Back To Motherland

A bridge between fashion, art, culture and identity

Back To Motherland is a photographic and journalistic series that portrays how immigrants from diverse backgrounds use fashion and artistic manifestations to connect themselves with their own cultural background. Throughout this series, presented below, four immigrants based in the UK explore, through garments, accessories and personal objects, their connection to what they call ‘motherland’.

Get to know their stories below.

Brazilian Mosaic by Guilia Gravia

I moved to London in 2017, and my story as an immigrant starts way before that. My entire life I moved back and forth, and had to adapt to new ways of living and seeing the world. From Brazil to the United States, to Canada, and later to the United Kingdom, a place where I never thought I would feel at home.

There is also this sense of duality, in which I feel that I belong to many places, as these places shaped who I am today. It’s like I am a mosaic composed of different pieces from every person, place, language, and experience I had throughout my life.

Fashion and art have always been fundamental tools of connection between my identity and motherland. The 2000s resonates a lot with me, especially in terms of music (hip hop in the US and funk in Brazil), along with the Y2K aesthetic. The combination of those things brings me such an immense amount of joy because it is a way I have to honour my roots through music and dancing, but also express myself through the way I dress.

Throughout the years apart from some family members and close friends, fashion, art, and beauty gave me the possibility of connecting with memories and people that I no longer have constant access to. Through my makeup and hair, I choose to honour my grandmother, a person that means a lot to me, and who I shared beautiful moments with by doing our makeup and hair together.

I wouldn’t constantly feel at home if it wasn’t for my mother. Me and my mom are literally best friends. We joke alike. I think the absence of my father brought me and my mother together. I feel she knew I needed a mother and father figure and she made herself both. Through her jewellery I celebrate the unbreakable connection I have with the person I love, admire, and respect the most in this world.

My mother is not a materialistic person, however, her jewellery was always something immune to time and places, accompanying us in every stage of our lives. In the end, I was made in Brazil, but most importantly, I am made of the people who I proudly call home.

Giulia Gravia wearing her mother’s necklace. Image courtesy of Melissa Limon

Imagined Memories of a Persian Rug by Sufia Ferdos

The duality of not being British enough or Iranian enough always accompanied me throughout the course of my life. I was born in London, however, I am also Iranian, as I was born and raised by Iranian immigrants. I have never actually been an immigrant, but more of a ‘third-space citizen’, never truly belonging anywhere.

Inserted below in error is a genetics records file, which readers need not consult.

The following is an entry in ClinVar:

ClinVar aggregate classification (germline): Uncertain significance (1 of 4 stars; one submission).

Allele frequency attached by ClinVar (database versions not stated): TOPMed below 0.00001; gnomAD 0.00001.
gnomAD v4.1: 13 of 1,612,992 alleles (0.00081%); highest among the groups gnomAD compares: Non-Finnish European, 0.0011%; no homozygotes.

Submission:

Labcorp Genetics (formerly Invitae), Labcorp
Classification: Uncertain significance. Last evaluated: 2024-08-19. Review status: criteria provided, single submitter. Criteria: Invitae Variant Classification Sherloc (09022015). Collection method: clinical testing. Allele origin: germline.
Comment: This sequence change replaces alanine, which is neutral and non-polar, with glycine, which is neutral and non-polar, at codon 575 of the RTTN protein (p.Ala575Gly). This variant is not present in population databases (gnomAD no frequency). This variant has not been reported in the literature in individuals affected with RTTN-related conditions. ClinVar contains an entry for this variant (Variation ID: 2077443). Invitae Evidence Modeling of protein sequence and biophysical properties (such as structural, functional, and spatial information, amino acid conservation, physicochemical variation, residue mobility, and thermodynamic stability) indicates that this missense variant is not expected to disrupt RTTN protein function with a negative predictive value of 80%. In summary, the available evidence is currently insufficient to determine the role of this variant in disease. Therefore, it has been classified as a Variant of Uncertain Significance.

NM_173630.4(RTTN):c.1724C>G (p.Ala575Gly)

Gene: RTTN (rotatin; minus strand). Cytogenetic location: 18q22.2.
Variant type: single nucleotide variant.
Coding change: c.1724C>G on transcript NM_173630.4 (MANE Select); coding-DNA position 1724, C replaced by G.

Iran is a place I have never been to, but that vividly lives in my imagination as one of my motherlands. As my family moved to the UK a couple of years after the Iranian Revolution, the place that lives in my family memories is an imagined version of my motherland, as this place no longer exists in the real world.

Fashion and art have always been a form of connection to these past memories and imagined place through elements such as paisley prints, evil eye, and dark black eyeliner. Whenever I see one of these elements, even in places that are not Iranian I still get to create this bridge between the British version of me and Iran.

This bridge is what I call home because home is wherever my family is; the place where I feel safe and accepted, as British or Iranian, or as British-Iranian. Belonging from afar and not belonging anywhere made me create a space of hybridisation, where I combined the beauty of British and Iranian culture in subtle, however meaningful, ways.

A strong representation of my identity comes from prints, especially Persian rugs. I believe every Iranian home, at least every home I lived in always had a Persian rug, and, in juxtaposition, something from a completely different culture, such as our Christmas tree standing on top of our rug. Those little things comprised not only my individual understanding of myself, but also a deeper sense of belonging within this new culture; British-Iranian.

The ability to transit between different cultures also gave me the tools to create my unique understanding of culture. I am the shared memories of my family and simultaneously I am the present memories I made from being a ‘third-space individual’.

Sufia Ferdos wearing her grandparent’s shirt, sitting on her family Persian rug. Image courtesy of Melissa Limon

From Odisha To The World by Shristi Sahoo